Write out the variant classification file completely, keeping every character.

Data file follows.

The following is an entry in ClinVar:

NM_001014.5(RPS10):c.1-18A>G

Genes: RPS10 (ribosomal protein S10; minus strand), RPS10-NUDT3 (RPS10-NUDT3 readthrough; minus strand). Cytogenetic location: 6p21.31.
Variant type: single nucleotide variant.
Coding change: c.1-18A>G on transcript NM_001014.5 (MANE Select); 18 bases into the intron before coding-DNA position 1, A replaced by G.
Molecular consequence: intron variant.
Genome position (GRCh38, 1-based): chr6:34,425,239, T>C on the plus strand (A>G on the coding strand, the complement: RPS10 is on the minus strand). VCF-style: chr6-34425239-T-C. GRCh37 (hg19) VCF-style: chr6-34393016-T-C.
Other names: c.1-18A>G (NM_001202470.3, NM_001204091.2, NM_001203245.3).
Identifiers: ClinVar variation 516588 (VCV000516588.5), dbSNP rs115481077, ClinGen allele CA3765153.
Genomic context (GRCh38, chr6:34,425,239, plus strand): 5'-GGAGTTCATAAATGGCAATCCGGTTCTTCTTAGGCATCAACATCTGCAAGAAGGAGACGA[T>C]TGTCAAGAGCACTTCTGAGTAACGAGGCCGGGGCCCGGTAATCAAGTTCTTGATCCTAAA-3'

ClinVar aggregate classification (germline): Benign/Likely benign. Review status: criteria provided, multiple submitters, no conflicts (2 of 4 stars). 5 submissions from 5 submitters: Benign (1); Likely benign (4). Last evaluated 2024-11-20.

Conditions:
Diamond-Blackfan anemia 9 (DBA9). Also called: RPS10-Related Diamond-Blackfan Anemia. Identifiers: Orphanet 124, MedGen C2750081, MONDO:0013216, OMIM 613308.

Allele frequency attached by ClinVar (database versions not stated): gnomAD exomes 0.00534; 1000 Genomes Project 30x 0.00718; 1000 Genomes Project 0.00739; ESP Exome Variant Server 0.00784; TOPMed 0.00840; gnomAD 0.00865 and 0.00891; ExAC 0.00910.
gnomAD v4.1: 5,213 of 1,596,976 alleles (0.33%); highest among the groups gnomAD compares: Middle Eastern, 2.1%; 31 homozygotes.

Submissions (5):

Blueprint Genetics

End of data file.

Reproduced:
The following is an entry in ClinVar:

NM_001014.5(RPS10):c.1-18A>G

Genes: RPS10 (ribosomal protein S10; minus strand), RPS10-NUDT3 (RPS10-NUDT3 readthrough; minus strand). Cytogenetic location: 6p21.31.
Variant type: single nucleotide variant.
Coding change: c.1-18A>G on transcript NM_001014.5 (MANE Select); 18 bases into the intron before coding-DNA position 1, A replaced by G.
Molecular consequence: intron variant.
Genome position (GRCh38, 1-based): chr6:34,425,239, T>C on the plus strand (A>G on the coding strand, the complement: RPS10 is on the minus strand). VCF-style: chr6-34425239-T-C. GRCh37 (hg19) VCF-style: chr6-34393016-T-C.
Other names: c.1-18A>G (NM_001202470.3, NM_001204091.2, NM_001203245.3).
Identifiers: ClinVar variation 516588 (VCV000516588.5), dbSNP rs115481077, ClinGen allele CA3765153.
Genomic context (GRCh38, chr6:34,425,239, plus strand): 5'-GGAGTTCATAAATGGCAATCCGGTTCTTCTTAGGCATCAACATCTGCAAGAAGGAGACGA[T>C]TGTCAAGAGCACTTCTGAGTAACGAGGCCGGGGCCCGGTAATCAAGTTCTTGATCCTAAA-3'

ClinVar aggregate classification (germline): Benign/Likely benign. Review status: criteria provided, multiple submitters, no conflicts (2 of 4 stars). 5 submissions from 5 submitters: Benign (1); Likely benign (4). Last evaluated 2024-11-20.

Conditions:
Diamond-Blackfan anemia 9 (DBA9). Also called: RPS10-Related Diamond-Blackfan Anemia. Identifiers: Orphanet 124, MedGen C2750081, MONDO:0013216, OMIM 613308.

Allele frequency attached by ClinVar (database versions not stated): gnomAD exomes 0.00534; 1000 Genomes Project 30x 0.00718; 1000 Genomes Project 0.00739; ESP Exome Variant Server 0.00784; TOPMed 0.00840; gnomAD 0.00865 and 0.00891; ExAC 0.00910.
gnomAD v4.1: 5,213 of 1,596,976 alleles (0.33%); highest among the groups gnomAD compares: Middle Eastern, 2.1%; 31 homozygotes.

Submissions (5):

Blueprint Genetics